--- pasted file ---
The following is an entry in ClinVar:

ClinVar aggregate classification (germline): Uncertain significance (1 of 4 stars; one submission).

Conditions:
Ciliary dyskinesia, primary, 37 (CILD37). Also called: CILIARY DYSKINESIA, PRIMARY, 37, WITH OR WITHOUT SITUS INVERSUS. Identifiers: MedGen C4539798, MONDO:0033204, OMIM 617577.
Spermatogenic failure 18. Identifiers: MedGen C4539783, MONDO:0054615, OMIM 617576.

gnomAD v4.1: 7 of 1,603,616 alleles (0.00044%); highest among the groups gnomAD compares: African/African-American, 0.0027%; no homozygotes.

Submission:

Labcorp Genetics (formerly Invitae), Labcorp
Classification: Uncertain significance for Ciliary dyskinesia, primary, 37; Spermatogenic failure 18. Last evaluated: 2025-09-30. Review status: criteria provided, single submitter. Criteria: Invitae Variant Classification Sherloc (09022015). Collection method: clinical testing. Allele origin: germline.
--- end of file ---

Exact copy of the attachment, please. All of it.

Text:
The following is an entry in ClinVar:

ClinVar aggregate classification (germline): Uncertain significance (1 of 4 stars; one submission).

Conditions:
Ciliary dyskinesia, primary, 37 (CILD37). Also called: CILIARY DYSKINESIA, PRIMARY, 37, WITH OR WITHOUT SITUS INVERSUS. Identifiers: MedGen C4539798, MONDO:0033204, OMIM 617577.
Spermatogenic failure 18. Identifiers: MedGen C4539783, MONDO:0054615, OMIM 617576.

gnomAD v4.1: 7 of 1,603,616 alleles (0.00044%); highest among the groups gnomAD compares: African/African-American, 0.0027%; no homozygotes.

Submission:

Labcorp Genetics (formerly Invitae), Labcorp
Classification: Uncertain significance for Ciliary dyskinesia, primary, 37; Spermatogenic failure 18. Last evaluated: 2025-09-30. Review status: criteria provided, single submitter. Criteria: Invitae Variant Classification Sherloc (09022015). Collection method: clinical testing. Allele origin: germline.